For young Muslim hockey players, Nazem Kadri is changing the game

Stanley Cup champion Nazem Kadri is a role model for thousands of hockey-playing Muslim children in Canada, but things were different in the 1990s when he was getting started in the sport.

“Growing up watching the NHL, I didn’t really see anybody that looked like me or resembled my background,” said Kadri, 31, who grew up in London, Ont., one of five children born to Lebanese parents.

Things are starting to shift, something London’s Muslim community will celebrate on Saturday when Kadri brings home the Stanley Cup.

I used to tell my teachers all the time I was going to the NHL. They just told me to keep doing my homework.– Nazem Kadri

Kadri, who is now signed with the Calgary Flames, is believed to be the first Muslim player to win the Cup. He did it with the Colorado Avalanche in June, when the NHL team beat the Tampa Bay Lightning. 

Kadri’s dad, Samir, showing carrying a young Nazem, admits he’s a longtime Montreal Canadiens fan, but these days, he cheers first for his son’s team. (Submitted by Samir Kadri)

“Any time you can be the first to do anything really, is quite an achievement,” said the centre, who played with the Toronto Maple Leafs before joining Colorado. “This one’s going down in the history books, which is something that’s very special and very cool to me.

“I used to tell my teachers all the time I was going to the NHL,” he recalled in an interview with CBC News. “They just told me to keep doing my homework.”

Tomorrow, Kadri kicks off a community parade at the London Muslim Mosque, a place that remains dear to his heart. 

“I’ve been going there since I was a kid,” said Kadri. “Friday prayers was obviously something that we were involved in.”

Kadri, shown as a youngster, is the only son of five children born in London, Ont., to Lebanese parents. (Submitted by Samir Kadri)

For London’s Muslim community, having something to celebrate is a blessing. They’re still coming to grips with the June 2021 truck attack on a Muslim family while they were out for an evening walk. Police say the incident was motivated by hate. A man charged with murder and terror-related counts is expected to go to trial next year. 

Kadri spent his junior hockey career with the Kitchener Rangers and then the London Knights before he was drafted in 2009 by the Toronto Maple Leafs. (Submitted by Samir Kadri)

Hockey seeing more diversity

Kadri’s accomplishments are much lauded in London’s hockey community.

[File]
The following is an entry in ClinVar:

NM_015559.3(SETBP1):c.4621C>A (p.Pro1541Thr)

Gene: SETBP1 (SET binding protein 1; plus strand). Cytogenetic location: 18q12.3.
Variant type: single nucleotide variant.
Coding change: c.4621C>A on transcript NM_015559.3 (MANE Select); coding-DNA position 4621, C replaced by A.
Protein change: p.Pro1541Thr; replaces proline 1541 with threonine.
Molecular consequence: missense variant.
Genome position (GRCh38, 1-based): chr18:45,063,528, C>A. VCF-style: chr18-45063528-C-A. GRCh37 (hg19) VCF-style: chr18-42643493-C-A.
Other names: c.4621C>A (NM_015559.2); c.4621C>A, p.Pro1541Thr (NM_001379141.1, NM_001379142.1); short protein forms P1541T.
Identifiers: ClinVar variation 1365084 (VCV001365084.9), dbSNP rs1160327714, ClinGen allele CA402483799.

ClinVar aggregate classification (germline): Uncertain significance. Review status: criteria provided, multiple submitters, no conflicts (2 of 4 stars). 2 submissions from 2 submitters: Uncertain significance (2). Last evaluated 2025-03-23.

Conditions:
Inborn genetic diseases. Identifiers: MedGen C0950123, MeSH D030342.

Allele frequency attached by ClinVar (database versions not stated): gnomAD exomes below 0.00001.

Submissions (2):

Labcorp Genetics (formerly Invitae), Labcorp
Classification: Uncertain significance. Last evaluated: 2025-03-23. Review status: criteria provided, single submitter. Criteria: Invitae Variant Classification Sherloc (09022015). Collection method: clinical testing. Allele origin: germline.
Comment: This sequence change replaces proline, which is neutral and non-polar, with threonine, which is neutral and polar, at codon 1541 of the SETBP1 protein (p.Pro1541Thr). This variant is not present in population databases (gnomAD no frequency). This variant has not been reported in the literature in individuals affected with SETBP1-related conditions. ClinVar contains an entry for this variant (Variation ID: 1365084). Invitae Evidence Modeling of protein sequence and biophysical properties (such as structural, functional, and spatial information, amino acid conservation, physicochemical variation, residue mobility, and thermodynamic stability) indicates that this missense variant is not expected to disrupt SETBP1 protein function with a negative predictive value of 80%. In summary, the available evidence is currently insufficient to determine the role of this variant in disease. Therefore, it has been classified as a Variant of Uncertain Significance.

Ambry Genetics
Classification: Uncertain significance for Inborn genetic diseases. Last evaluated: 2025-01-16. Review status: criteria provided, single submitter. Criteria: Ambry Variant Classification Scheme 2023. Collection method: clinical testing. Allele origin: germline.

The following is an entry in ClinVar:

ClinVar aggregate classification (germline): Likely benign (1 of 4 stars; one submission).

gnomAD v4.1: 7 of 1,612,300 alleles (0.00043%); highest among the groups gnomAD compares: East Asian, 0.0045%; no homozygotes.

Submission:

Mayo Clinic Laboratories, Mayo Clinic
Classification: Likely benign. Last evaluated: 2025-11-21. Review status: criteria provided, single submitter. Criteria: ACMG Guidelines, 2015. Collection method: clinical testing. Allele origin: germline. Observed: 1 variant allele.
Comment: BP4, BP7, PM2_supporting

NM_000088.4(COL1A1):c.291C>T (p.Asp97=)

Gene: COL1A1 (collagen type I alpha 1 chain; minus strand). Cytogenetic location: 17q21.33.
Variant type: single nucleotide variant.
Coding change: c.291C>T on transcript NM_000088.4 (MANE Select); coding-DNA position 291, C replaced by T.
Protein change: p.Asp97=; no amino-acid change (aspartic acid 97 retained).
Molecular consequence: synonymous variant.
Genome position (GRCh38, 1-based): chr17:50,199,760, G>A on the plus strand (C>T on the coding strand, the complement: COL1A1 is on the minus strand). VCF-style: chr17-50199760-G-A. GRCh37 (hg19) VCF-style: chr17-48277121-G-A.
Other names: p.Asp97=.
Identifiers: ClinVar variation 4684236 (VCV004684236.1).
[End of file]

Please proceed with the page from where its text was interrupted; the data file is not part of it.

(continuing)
“He really proved that anybody can do anything,” said Ahmed Tassi, 12, of the London Junior Knights under-12 Triple A team. Ahmed’s family is also Lebanese and Muslim.

Things are changing in minor hockey now, said the young player, who dreams of making the NHL.

“A lot of them have different colours of skin and different beliefs, and even after the game you can hear them talking different languages with their families,” he said.

Kadri emphasized that diversity in the game is important.

“That’s something that’s special to me,” he said. “Making [the sport] diverse.”

Nazem, shown with his father Samir, says, ‘I used to tell my teachers all the time, I was going to the NHL. They just told me to keep doing my homework.’ (Submitted by Samir Kadri)

Kadri’s dad, Samir, also noted how the makeup of the sport is changing.

“I think the numbers are definitely up in minorities who are registering for hockey,” said Samir, who’s a longtime Montreal Canadiens fan, but cheers for any team his son plays on.

“I think that’s one of the things that Nazem’s been able to do. For anyone who isn’t Muslim or brown, I think it shows that we’re normal, we’re just like you. We can all get along and enjoy this great sport.”

Over his career, though, Kadri has been the target of racist threats on social media that, for the most part, he ignores.

“It is what it is at this point,” he said. “That’s more their problem than mine.”

Overall, Kadri believes overall hockey is becoming more inclusive, but admitted, “There’s always going to be ignorant people.”

London Morning9:55The Stanley Cup comes to London

Stanley Cup winning NHL player Nazeem Kadri is bringing the Stanley Cup to London on Saturday. Nazeem and his father Samir tell London Morning why Nazeem wants to include London’s Muslim community in the celebration.

Source link

Leave a Reply

Your email address will not be published. Required fields are marked *